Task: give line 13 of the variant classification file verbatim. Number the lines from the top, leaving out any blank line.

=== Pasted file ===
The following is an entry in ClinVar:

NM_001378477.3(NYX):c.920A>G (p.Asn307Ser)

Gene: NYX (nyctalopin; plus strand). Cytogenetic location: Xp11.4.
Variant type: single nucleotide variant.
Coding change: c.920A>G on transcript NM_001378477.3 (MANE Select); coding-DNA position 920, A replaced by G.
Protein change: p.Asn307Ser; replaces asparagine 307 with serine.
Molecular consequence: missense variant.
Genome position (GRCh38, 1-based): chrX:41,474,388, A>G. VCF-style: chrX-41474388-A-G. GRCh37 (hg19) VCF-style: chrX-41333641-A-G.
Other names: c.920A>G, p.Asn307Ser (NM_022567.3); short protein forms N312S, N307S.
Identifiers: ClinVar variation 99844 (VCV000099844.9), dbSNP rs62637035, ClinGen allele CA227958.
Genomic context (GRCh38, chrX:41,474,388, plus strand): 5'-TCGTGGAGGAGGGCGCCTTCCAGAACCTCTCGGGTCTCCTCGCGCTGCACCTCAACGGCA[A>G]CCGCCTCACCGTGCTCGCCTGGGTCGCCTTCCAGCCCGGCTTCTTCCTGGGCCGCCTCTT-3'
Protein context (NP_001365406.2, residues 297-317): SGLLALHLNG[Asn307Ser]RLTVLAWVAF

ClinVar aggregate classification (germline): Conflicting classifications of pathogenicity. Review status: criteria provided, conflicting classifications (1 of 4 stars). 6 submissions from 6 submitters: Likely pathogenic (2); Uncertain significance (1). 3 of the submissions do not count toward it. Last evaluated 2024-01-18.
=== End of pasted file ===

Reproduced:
ClinVar aggregate classification (germline): Conflicting classifications of pathogenicity. Review status: criteria provided, conflicting classifications (1 of 4 stars). 6 submissions from 6 submitters: Likely pathogenic (2); Uncertain significance (1). 3 of the submissions do not count toward it. Last evaluated 2024-01-18.